Blog: All Things Bees

All Things Bees - Blog is a blog of The Carolina Bee Company .

Keeping Backyard Bees with the Best of Intentions

Yesterday, for the first time, we blogged for a different online venue. Mother Earth News and Grit operate a contributor-run blog called "Keeping Backyard Bees". And for our first installment, we wrote about procrastination and getting behind before we even get started.

Here's the first paragraph (you can read the rest here):

Have you cleaned up your old equipment?

Have you cleaned up your old equipment?

Do your bees need supplemental feed?

Do your bees need supplemental feed?

The outside world thinks that a farmer or beekeeper’s season starts when the flowers begin to bloom or the last frost passes. Where we live, that last frost date is right around tax day in mid-April, but really a beekeeper’s “Spring” begins when that first flower blossoms (early to mid-February for us). It is not uncommon for someone to walk up to us and make the statement, “Well, you guys have nothing to do until Spring, right?” Yup. Nothin’ to do…Ha!

...read on...

...

Have we turned the corner on CCD?

This New York Times opinion piece states, "Scientists I’ve spoken to in both academia and government have strong reason to believe that [Colony Collapse Disorder] is essentially over."
http://www.nytimes.com/2014/09/25/opinion/colony-collapse-are-bees-back-up-on-their-knees.html

Whoa. Could this be true? I.e., Have we finally turned the corner on CCD? And if we have, WHY have we? More attention? Better practice? More adaptive bees? Improved nutrition? Less stressful migration? More mindful pesticide application? Reduced toxicity in the environment? More diverse diets? A combination of all these forces? Or.... ???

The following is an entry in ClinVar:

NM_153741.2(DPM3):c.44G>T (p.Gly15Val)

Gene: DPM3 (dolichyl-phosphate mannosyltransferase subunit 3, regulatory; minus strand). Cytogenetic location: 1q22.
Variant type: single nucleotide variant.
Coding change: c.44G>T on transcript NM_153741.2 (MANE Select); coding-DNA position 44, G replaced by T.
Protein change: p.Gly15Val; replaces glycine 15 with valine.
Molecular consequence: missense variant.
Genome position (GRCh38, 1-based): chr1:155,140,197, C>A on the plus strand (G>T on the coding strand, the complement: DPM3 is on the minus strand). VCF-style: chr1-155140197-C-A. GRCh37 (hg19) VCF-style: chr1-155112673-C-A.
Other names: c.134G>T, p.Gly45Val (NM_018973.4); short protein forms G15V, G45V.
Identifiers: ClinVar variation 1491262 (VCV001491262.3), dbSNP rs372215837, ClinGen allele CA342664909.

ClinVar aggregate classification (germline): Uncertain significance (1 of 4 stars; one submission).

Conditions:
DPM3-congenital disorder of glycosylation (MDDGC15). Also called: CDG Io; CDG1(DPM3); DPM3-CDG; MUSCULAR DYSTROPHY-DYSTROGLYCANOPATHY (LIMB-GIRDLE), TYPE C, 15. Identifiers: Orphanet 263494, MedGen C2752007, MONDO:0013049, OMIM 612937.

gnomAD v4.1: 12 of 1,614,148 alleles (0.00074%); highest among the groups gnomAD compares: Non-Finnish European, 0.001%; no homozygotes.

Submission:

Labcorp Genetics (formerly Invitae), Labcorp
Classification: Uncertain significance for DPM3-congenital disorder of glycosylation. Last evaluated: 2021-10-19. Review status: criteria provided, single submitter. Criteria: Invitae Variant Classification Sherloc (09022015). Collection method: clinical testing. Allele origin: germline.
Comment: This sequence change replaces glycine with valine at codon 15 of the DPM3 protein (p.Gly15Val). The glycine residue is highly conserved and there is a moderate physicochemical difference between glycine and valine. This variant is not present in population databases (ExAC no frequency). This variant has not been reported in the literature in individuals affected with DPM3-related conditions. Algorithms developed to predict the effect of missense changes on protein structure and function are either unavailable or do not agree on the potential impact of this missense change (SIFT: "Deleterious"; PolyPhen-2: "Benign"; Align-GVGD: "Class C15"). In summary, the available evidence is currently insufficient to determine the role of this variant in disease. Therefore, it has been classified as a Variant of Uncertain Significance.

It would be great news if CCD seemed to be on the decline. That being said, the author of this article, warns that we need to remain vigilant. Even if we have turned the corner on CCD, we are still losing 30% of our bees a year... which is a horrible "new normal." And while our honey bees are still dying in huge numbers, most other pollinators are also suffering.

Interesting article that will indubitably spark some debate. What do y'all think?

 

 

A Great Episode of North Carolina Weekend

The Honey Hole, West Jefferson, NC

North Carolina Weekend is a great regional interest show. This particular episode is particularly awesome with a series of stories we really enjoyed. The first story focused on a historic home in Raleigh (the Joel Lane House).

We are suckers for historic homes, but the second story was of particular interest for the obvious reasons. It highlights a really neat bee-focused business in the mountains of NC (West Jefferson). The Honey Hole sells bee-knickknacks, beekeeping supplies, food, and of course honey. They even run a honey extraction service for the local beekeeping community. What a neat business.

The rest of the show focuses on NC Wine and more.

Great stuff. Monica has contacted them to see if we can perhaps sell our products at The Honey Hole. We'll see! Wish us luck. Seems like a great venue.

Video: North Carolina Weekend episode for Sept 4, 2014

Joel Lane House, Raleigh, NC

What is This Weed?

It looks like a dandelion. Sort of.

The leaves are similar. The seed heads (blowheads) are very similar.

The flowers are non-existent, or just something We have never noticed, or it blooms at some odd time.

The biggy though: This sucker is 6 feet tall. Yeah. 6 feet.

Neat plant. We just wish to know what it is.

UPDATE: After some debate on Facebook and Google+, no answer ended up being a slam dunk, but the consensus suggests this is something in the thistle family or in the Cichorieae tribe that includes lettuces, chicory, dandelions and others. I have this sneaking suspicion if I could a couple folks out here to put hands on the plant, they would know it in a heartbeat. Plant identification is so difficult via pictures and drawings.

These leaves are about 1ft long.